Congratulations to Katrina Camerato (‘19) whose group recently placed first for the Northeast Association of College and University Housing Officers (NEACUHO) New Professionals Case Study Competition! The annual competition, which takes place during the NEACUHO Annual Conference in October, offers new professionals (including qualified graduate students) an opportunity to put their skills to work and network with other new professionals.
This year’s case study was an “all-encompassing case for HESA practitioners,” says Katrina. While the case focused broadly on addressing increasing mental health issues in residential spaces, it also included obstacles such as budget cuts, an overworked staff, and issues with student satisfaction. Katrina was partnered with her group members on the first day of the conference, and they presented their proposal on the conference’s final day. The group proposed a year-long initiative that involved both campus and community partnerships in order tokeep their intervention low-cost.
Katrina says she has her HESA program assistantship at the UConn Department of Residential Life to thank for helping her develop the practical skills and knowledge that allowed her to succeed in the competition. “UConn has a flourishing Department of Residential Life, and I have really learned a lot from my time working with colleagues and students there,” says Katrina. She also credits her practica at Title IX offices for giving her practical experience, as well as her law and ethics class (EDLR 5119) for teaching her “how to properly read a case, find the holes, and propose solutions.”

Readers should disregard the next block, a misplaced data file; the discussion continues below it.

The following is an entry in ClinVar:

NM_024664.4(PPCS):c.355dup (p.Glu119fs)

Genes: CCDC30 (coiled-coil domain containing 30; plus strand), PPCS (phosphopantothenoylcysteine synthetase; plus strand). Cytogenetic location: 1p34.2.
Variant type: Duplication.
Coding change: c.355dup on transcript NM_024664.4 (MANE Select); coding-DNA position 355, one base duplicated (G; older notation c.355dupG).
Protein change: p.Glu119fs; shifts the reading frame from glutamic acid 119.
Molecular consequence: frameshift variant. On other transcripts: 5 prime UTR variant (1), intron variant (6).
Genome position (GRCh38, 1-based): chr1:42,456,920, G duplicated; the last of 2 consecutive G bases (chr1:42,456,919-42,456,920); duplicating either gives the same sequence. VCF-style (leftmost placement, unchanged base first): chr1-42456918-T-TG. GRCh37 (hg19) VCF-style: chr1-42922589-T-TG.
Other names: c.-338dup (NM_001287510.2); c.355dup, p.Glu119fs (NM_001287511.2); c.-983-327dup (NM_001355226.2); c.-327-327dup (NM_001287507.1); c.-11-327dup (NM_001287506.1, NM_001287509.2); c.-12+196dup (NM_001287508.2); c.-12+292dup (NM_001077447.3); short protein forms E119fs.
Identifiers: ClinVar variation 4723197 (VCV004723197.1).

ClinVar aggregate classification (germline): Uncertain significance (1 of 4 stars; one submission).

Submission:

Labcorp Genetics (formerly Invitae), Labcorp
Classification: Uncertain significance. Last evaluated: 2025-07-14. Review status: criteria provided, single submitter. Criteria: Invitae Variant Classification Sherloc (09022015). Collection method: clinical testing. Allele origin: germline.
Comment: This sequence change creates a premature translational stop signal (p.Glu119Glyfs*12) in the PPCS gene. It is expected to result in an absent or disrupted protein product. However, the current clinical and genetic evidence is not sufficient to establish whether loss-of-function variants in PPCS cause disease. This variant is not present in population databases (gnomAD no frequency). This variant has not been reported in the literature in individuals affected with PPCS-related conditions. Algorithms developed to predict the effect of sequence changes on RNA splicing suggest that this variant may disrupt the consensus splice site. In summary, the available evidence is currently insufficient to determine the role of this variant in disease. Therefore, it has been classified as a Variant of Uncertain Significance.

For other students interested in getting involved in a case study, Katrina recommends reaching out to supervisors and colleagues. With her assistantship in Residential Life, Katrina was a member of NEACUHO and learned from professionals in her department that she could apply for funding through NEACUHO to cover conference costs. After receiving full funding for the three-day conference, she began looking into what else the conference had to offer and found the case study competition. “I highly encourage students to look deeper into their professional organizations,” says Katrina. “Whether they are involved with NODA, NASPA, ACPA, ACUHO-I, or another organization, many of these professional organizations offer these types of opportunities!”